Objective: To determine the sensitivity and precision of existing search strategies for retrieving child health systematic reviews in MEDLINE using PubMed.
Design: Filter (diagnostic) accuracy study. We identified existing search strategies for systematic reviews, combined them with a filter that identifies articles relevant to child health, and applied the combination in MEDLINE to a reference set of child health systematic reviews.
Main outcome measures: Total number of records retrieved, sensitivity, and precision.
Results: We tested 9 search filters. Sensitivity of the systematic review filters combined with the child filter ranged from 68% to 96%; sensitivity of the child filter alone was 98%. The number of records retrieved with PubMed (limited to January 1990-January 2006) by the systematic review filters combined with the child filter ranged from 7861 to 618 053. Precision for the combined filters ranged from 2% to 52%. Because of poor reporting of specific systematic review criteria in both titles and abstracts, in 25% of the records screened we were unsure whether the article concerned a systematic review according to our definition.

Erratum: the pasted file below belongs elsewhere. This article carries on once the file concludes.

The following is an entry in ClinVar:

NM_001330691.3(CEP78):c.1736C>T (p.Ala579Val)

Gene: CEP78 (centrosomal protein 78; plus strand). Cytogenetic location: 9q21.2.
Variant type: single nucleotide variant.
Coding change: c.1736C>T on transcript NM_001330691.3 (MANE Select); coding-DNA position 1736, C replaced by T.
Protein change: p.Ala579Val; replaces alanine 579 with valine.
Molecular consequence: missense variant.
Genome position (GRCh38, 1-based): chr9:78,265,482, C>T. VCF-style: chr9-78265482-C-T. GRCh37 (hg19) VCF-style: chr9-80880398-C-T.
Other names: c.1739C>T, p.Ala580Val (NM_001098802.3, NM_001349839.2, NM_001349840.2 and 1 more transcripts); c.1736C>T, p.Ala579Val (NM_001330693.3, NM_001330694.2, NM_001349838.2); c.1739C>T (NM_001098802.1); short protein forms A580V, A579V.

Conclusions: The high numbers of records yielded by sensitive search strategies and the low precision threaten the use of systematic reviews for clinical decision making and guideline development. Reporting of specific systematic review criteria in titles and abstracts is poor, and reporting recommendations given by Quality of Reporting of Meta-analyses (QUOROM) should be used more strictly. To make identification using MEDLINE easier, there is an urgent need to set minimal criteria that any review should fulfill for it to be indexed as a systematic review.